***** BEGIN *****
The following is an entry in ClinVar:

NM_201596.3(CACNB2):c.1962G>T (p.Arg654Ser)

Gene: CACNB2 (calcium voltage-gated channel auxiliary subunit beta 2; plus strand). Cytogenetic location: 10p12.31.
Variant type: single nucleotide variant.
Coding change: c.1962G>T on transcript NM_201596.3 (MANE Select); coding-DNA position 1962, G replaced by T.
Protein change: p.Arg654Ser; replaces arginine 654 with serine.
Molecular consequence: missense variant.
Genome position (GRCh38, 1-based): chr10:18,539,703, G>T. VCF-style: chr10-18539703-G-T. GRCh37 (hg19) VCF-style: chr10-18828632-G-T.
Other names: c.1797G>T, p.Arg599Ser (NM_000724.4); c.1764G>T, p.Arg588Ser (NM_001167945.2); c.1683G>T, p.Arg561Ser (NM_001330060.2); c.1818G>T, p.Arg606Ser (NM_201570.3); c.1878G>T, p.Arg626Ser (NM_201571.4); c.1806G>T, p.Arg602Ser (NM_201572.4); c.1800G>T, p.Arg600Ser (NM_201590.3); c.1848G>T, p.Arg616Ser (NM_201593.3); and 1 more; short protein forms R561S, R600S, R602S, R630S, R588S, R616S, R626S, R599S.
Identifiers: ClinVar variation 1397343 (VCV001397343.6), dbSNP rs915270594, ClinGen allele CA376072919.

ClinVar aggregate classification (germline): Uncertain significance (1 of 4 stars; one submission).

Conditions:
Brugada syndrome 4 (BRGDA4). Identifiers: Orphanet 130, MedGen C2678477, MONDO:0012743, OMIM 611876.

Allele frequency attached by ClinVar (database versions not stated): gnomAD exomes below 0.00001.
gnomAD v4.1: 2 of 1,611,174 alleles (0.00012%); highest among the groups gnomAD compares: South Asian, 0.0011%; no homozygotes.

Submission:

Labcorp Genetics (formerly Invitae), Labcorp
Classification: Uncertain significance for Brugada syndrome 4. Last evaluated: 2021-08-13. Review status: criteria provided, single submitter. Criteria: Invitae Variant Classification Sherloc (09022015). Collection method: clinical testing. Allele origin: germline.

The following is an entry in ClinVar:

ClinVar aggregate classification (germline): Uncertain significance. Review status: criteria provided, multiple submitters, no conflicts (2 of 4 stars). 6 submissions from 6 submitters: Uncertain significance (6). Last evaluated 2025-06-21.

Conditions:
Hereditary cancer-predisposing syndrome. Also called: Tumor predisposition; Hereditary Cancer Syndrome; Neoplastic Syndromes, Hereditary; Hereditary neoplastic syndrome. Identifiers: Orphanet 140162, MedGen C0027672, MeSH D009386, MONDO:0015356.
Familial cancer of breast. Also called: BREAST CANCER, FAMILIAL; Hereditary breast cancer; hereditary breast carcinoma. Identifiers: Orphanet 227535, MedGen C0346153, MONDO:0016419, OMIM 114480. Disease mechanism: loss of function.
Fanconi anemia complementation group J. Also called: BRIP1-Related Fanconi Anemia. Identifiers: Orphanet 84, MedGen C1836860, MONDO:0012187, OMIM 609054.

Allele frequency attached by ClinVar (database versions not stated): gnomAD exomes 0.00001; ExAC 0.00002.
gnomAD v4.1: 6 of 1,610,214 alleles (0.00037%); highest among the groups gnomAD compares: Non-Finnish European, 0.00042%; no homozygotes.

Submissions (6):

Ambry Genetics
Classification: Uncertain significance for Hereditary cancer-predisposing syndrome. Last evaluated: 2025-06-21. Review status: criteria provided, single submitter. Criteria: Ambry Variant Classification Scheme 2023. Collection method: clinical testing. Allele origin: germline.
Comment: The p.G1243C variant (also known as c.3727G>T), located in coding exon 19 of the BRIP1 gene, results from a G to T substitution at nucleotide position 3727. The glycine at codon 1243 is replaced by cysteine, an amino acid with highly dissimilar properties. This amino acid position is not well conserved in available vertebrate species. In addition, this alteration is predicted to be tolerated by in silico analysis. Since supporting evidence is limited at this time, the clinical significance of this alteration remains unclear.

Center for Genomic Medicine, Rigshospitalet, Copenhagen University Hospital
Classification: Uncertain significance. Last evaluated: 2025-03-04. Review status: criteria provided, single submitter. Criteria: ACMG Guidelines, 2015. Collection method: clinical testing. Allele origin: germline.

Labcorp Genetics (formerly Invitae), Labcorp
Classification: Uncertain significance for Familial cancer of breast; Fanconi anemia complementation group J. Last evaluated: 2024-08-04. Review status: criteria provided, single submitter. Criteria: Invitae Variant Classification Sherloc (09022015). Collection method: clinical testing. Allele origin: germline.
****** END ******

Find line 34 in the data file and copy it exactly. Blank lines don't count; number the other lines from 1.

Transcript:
Classification: Uncertain significance for Familial cancer of breast; Fanconi anemia complementation group J. Last evaluated: 2024-08-04. Review status: criteria provided, single submitter. Criteria: Invitae Variant Classification Sherloc (09022015). Collection method: clinical testing. Allele origin: germline.